By 9 a.m. Friday it had sunk in; Wikipedia had it. Ed Koch, the brashly quintessential New Yorker, World War II veteran, United States Congressman and Mayor of New York City, was dead at 88 of congested heart failure.
“How’m I doing?” His Honor was known to ask random passersby on New York’s streets, a question that came to define his three terms in Gracie Mansion from 1978 to 1989. Twelve years in office put him in a three-way tie for the longest serving mayor in New York history, alongside Fiorello H. La Guardia and Robert F. Wagner. Current Mayor Michael R. Bloomberg will enter the club when he completes his last year in office.
Koch’s last day as mayor was nearly a quarter century ago but still New Yorkers remember him, in the public housing he built, the controversies that surrounded him and the documentary that now bears his name. They also remember him for who he was, a thunderous personality as distinctive as his name. Koch was supposed to attend a screening of “Koch” at the Museum of Modern Art this week but couldn’t because of his deteriorating health. Friday evening, filmgoers will be watching his obituary.
“To me Ed Koch was the quintessential New Yorker,” said Frank Seddio, head of the Brooklyn Democratic Party. “He was brash, he was loud, he gave his opinion. He had something to say about everything. Who’s more New York than that?” Seddio served under Koch as commissioner of traffic enforcement.
Born in the Bronx in 1924, Koch was many things long before he became mayor. At 19, he was a war veteran, joining the U.S. Army in 1943. At 43, he was elected to the city council, serving from 1967 to 1969. Immediately after the city council, Koch represented New York in Congress, where he stayed before returning to the city for his best-known role as mayor at age 54.
For a generation of New Yorkers, Koch has become one of the greats. “He was kind of larger than life,” said Stephen Levin, the city council member for Brooklyn Heights and Greenpoint.
Born in 1980, Levin spent his childhood in Plainfield, New Jersey watching the mayor on television. “Koch was the staple on Channel 4. He was on every single night.”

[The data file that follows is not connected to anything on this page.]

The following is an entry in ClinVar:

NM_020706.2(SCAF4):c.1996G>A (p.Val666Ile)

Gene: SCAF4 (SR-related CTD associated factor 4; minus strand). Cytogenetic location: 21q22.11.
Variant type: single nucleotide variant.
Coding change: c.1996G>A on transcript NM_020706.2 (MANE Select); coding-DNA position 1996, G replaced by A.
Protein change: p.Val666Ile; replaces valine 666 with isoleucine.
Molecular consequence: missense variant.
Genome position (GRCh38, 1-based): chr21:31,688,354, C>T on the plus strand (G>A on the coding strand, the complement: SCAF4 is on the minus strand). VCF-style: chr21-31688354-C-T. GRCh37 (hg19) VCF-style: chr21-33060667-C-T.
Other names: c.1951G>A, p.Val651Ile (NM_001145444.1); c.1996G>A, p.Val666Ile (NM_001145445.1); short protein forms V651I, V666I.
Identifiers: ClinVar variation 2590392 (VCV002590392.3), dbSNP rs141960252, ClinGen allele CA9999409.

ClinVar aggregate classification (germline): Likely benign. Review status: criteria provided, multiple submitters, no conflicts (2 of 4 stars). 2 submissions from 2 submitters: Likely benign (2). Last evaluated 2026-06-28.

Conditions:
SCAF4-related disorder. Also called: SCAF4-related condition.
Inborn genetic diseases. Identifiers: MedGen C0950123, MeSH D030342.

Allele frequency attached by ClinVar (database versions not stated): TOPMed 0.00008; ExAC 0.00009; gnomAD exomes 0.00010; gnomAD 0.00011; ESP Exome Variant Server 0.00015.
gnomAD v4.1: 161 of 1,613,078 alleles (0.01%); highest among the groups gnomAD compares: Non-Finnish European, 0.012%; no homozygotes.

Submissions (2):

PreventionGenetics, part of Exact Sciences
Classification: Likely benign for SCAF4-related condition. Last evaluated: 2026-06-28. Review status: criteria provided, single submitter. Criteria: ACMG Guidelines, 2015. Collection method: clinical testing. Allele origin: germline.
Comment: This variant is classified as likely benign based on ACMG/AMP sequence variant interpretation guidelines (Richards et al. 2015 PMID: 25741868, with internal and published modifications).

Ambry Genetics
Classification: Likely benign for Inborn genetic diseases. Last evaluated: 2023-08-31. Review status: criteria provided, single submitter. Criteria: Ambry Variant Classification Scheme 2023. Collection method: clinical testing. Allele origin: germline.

Levin met his political hero at a lunch in lower Manhattan with three other city council members in the summer of 2011. “It was a real thrill for me to be able to sit down with him,” he said.
In statements, Brooklyn’s city council members who work under the shadow of Koch describe a man of singular personality and energy who carved an indelible path as mayor.
“Edward Koch was a wonderful mayor whose work ethic embodied the spirit of the New Yorker. He came into leadership at a time when the city needed a strong voice; he worked tirelessly for the people,” Council Member Mathieu Eugene said in a statement.
For City Council Member Brad Lander, “Ed Koch stood for New York City, literally and figuratively. When our city was at its low point in the 1970s, he fought to bring it back. His brash, honest, human style will be sorely missed,” the Cobble Hill and Carroll Gardens representative said in a statement.
New York’s population grew by a quarter million people during Koch’s tenure to 7.3 million strong by 1990. Those people will remember Koch for many things.
Seddio will remember that he didn’t like Koch at first. A police officer at the time, Seddio was put off by some of Koch’s ad campaigns in his first election that seemed to be anti-police. The negative opinion changed after Seddio got to know Koch. “He became one of the favorite mayors for police officers,” Seddio said. “He supported cops when he thought they were right, he told them off when he thought they were wrong. They liked the honesty about him.”
Borough President Marty Markowitz will remember Koch fondly. “Although he was born in the Bronx and raised in Newark, Mayor Koch lived with his family in Brooklyn as a young man, and I have no doubt it’s where he got the Brooklyn attitude, swagger and “chutzpah” that made him such a character and helped him navigate New York City through some of its most challenging times,” Markowitz said in a statement.
Perhaps there is a memory of Koch molded into the Queensboro Bridge which officially bears his name, a massive piece of steel that, traffic or not, guides New Yorkers across its expanse each year by the millions.
“Ed Koch is a real symbol of New York,” Levin said. “For me he really epitomizes mayor of New York City because of his toughness and humor. There was just something about him that he was kind of the perfect guy for his time.”